This paper aims to discuss ideas of factoring in external loss data to the internal loss data sets to obtain a true picture of operational losses for non-bank financial services firms, focusing on a case study of the interdealer brokers business and a specific Basel II category of the operational risk capital charges. As it transpires, financial services firms are increasingly required by regulators to merge external loss data with their internal data sets when using a loss distribution approach. However, there is a significant constrain on the availability and completeness of the external data for non-bank financial services firms.

Design/methodology/approach

Embarking on a modified Kaplan-Meier method is a clever way of factoring in external loss data into the internal data set. It allows non-bank financial firms to choose which fragments of the data constitute “the best fit”. In choosing the external data, this paper posits that such firms need to rely on loss-type events that display similar patterns in probabilities of occurrence. This method eliminates over-reliance on the external data that are specific for a different entity. One of the most important assumption underpinning the method presented in this paper is the fact that constant time intervals between the recorded operational loss events are assumed. Hereto, reaching a certain level of loss is used as the event of interest in both groups. For simplification purposes and to eliminate the noise and capture significant losses, we set this level as a multiplicity of the interdealer broker’s loss threshold.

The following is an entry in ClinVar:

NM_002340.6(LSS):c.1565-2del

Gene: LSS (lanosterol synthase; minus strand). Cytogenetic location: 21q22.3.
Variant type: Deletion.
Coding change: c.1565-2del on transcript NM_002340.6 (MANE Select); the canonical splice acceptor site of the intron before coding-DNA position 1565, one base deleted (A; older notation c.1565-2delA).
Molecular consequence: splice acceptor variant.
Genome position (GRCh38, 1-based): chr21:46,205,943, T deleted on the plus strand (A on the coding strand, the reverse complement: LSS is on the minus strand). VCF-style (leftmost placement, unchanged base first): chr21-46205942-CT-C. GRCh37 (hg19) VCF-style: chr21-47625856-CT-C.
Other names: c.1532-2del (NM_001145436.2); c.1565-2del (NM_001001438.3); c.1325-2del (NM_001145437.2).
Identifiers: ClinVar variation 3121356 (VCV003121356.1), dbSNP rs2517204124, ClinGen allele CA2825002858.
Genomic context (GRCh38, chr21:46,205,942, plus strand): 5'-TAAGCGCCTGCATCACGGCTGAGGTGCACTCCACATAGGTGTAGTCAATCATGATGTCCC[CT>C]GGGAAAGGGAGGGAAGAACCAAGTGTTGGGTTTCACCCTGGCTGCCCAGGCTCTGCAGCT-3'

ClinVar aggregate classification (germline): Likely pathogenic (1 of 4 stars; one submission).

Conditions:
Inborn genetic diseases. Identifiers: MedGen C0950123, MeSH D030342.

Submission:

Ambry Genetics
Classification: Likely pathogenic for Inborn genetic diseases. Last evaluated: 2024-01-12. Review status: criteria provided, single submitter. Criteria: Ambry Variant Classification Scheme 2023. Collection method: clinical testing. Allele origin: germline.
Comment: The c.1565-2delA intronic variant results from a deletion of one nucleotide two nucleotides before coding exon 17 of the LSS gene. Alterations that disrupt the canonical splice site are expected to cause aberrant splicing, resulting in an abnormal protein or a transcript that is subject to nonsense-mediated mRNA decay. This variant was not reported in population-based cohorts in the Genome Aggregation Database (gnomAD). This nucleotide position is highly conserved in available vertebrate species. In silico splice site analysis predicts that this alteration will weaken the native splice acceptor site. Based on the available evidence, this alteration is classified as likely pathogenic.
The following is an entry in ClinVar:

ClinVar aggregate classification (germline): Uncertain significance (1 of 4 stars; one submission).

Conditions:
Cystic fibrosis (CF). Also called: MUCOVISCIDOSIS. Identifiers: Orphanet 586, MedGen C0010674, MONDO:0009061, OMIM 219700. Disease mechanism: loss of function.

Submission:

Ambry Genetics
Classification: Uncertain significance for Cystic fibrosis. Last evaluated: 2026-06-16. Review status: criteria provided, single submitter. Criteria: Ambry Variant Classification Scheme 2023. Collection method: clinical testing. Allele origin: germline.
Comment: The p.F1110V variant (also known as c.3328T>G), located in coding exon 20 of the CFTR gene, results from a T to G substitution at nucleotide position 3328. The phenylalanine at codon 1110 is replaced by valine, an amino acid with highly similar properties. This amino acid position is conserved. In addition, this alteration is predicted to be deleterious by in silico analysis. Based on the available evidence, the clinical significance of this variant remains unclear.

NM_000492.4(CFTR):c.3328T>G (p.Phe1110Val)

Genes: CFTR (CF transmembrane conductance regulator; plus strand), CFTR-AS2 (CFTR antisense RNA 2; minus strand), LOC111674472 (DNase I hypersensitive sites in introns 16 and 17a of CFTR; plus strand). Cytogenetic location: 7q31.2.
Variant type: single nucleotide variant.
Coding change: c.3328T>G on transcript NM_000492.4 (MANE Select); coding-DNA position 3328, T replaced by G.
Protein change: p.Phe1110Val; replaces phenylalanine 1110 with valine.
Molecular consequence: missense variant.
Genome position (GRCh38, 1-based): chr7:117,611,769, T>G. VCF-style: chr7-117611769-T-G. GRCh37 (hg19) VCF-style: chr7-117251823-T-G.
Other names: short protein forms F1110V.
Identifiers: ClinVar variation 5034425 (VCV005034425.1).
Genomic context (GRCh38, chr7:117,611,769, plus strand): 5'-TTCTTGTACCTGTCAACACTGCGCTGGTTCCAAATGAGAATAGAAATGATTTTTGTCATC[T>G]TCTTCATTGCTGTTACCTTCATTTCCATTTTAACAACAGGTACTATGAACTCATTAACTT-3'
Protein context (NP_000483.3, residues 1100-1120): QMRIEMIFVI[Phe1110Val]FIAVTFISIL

Findings

Obtaining external loss data is difficult for the non-bank financial services firms. Furthermore, institutions operating as interdealer brokers are exposed to different levels of operational risk that affect their own Advanced Measurement Approach to capital charges under Basel II. The existing consortium data sets are not suitable for non-bank financial institutions. With this in mind, the non-bank firms should select only the parts of the external data that fit their business environment.

Originality/value

This paper should be of interest to any financial services firms that is required by regulators to merge its internal loss data sets with external loss data. Furthermore, this paper makes strong recommendations for regulators who should understand that the contemporary operational risk consortium data sets are not suitable for non-bank financial services firms.